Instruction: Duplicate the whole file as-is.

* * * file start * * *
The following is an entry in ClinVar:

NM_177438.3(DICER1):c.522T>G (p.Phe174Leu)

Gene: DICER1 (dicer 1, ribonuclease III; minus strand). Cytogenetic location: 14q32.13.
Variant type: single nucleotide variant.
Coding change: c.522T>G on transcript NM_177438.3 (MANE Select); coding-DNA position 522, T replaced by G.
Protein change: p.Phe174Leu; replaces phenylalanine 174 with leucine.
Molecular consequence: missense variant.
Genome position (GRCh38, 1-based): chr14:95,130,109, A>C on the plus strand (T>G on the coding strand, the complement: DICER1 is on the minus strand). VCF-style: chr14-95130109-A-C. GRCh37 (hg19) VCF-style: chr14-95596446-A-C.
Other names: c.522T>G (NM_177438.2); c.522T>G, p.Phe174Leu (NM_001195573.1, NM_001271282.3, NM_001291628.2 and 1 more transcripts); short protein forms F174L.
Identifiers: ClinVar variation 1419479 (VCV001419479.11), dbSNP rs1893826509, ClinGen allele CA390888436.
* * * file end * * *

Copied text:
The following is an entry in ClinVar:

NM_177438.3(DICER1):c.522T>G (p.Phe174Leu)

Gene: DICER1 (dicer 1, ribonuclease III; minus strand). Cytogenetic location: 14q32.13.
Variant type: single nucleotide variant.
Coding change: c.522T>G on transcript NM_177438.3 (MANE Select); coding-DNA position 522, T replaced by G.
Protein change: p.Phe174Leu; replaces phenylalanine 174 with leucine.
Molecular consequence: missense variant.
Genome position (GRCh38, 1-based): chr14:95,130,109, A>C on the plus strand (T>G on the coding strand, the complement: DICER1 is on the minus strand). VCF-style: chr14-95130109-A-C. GRCh37 (hg19) VCF-style: chr14-95596446-A-C.
Other names: c.522T>G (NM_177438.2); c.522T>G, p.Phe174Leu (NM_001195573.1, NM_001271282.3, NM_001291628.2 and 1 more transcripts); short protein forms F174L.
Identifiers: ClinVar variation 1419479 (VCV001419479.11), dbSNP rs1893826509, ClinGen allele CA390888436.